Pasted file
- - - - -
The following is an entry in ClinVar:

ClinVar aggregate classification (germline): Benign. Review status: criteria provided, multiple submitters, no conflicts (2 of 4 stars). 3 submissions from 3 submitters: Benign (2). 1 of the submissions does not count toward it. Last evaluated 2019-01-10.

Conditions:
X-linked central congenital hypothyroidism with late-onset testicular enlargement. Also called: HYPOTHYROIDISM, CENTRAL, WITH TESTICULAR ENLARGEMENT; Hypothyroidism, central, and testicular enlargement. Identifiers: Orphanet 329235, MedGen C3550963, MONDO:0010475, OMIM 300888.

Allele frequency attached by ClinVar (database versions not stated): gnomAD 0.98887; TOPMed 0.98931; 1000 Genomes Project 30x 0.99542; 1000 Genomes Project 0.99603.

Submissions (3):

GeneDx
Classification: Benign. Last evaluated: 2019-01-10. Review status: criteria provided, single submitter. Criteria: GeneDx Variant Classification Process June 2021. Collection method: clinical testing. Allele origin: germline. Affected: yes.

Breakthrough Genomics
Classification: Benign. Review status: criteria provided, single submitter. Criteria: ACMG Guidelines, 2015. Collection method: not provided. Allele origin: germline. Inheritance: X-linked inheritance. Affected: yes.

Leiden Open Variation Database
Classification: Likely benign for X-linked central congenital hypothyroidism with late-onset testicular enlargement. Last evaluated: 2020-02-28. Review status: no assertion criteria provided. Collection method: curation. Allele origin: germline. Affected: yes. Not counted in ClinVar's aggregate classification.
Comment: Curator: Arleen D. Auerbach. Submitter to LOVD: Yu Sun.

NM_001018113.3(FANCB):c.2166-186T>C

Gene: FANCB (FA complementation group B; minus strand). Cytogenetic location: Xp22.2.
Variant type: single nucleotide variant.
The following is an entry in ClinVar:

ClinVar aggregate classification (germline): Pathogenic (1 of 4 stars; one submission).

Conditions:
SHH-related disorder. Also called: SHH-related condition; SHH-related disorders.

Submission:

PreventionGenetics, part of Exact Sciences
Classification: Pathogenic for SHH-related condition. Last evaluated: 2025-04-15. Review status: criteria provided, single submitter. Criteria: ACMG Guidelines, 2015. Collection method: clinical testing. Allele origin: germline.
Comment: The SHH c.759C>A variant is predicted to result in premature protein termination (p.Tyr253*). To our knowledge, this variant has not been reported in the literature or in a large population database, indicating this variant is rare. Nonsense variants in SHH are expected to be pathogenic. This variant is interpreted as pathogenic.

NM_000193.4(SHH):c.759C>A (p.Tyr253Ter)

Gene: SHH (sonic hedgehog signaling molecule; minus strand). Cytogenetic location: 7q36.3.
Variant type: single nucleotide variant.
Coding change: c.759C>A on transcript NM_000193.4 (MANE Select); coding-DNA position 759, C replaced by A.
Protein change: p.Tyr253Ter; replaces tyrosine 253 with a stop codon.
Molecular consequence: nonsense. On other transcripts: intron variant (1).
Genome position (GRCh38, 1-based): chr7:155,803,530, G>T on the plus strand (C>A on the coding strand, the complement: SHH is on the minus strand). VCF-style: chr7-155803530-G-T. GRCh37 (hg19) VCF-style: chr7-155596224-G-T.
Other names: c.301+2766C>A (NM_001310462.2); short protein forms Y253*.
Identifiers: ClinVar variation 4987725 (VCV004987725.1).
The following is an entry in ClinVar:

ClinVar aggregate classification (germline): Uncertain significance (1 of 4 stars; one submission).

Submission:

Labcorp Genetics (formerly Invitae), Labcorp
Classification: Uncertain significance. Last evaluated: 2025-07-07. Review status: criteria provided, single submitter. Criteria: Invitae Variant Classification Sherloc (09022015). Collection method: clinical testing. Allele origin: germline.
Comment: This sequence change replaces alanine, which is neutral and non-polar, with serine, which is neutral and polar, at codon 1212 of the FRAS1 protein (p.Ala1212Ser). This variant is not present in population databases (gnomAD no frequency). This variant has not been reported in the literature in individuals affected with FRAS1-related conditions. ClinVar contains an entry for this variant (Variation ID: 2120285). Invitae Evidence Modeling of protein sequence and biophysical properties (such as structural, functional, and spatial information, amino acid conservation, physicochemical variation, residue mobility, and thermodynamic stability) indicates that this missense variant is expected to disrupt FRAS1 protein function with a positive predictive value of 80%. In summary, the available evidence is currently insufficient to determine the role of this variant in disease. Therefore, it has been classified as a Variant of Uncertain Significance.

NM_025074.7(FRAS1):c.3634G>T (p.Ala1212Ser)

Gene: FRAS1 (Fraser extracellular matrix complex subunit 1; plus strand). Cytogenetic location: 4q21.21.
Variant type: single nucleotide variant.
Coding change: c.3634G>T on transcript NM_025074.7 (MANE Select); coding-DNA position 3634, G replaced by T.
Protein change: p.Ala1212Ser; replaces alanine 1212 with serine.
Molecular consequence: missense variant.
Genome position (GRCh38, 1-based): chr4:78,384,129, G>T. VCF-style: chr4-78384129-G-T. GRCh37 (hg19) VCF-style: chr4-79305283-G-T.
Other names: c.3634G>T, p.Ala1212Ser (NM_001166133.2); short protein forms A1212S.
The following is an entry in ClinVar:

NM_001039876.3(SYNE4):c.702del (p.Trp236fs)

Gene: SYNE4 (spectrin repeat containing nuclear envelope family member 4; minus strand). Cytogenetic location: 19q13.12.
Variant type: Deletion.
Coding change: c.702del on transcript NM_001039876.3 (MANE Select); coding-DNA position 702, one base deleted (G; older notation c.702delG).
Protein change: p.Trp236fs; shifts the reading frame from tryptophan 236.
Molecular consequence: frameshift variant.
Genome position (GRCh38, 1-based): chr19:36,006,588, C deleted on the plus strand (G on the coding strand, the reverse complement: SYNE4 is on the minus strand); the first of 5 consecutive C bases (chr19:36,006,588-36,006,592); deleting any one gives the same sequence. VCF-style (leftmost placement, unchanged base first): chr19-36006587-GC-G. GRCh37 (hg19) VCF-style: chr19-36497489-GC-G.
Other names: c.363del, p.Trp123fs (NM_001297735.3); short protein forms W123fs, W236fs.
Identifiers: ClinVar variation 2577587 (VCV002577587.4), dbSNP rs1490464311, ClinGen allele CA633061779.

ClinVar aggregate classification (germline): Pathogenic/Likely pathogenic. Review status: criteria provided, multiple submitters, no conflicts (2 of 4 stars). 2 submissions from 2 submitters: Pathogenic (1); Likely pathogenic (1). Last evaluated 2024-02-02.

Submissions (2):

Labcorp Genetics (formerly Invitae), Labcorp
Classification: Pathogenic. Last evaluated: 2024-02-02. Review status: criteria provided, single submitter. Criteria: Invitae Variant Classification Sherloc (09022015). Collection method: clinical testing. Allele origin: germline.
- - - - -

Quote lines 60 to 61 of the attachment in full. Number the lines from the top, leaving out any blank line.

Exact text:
Labcorp Genetics (formerly Invitae), Labcorp
Classification: Pathogenic. Last evaluated: 2024-02-02. Review status: criteria provided, single submitter. Criteria: Invitae Variant Classification Sherloc (09022015). Collection method: clinical testing. Allele origin: germline.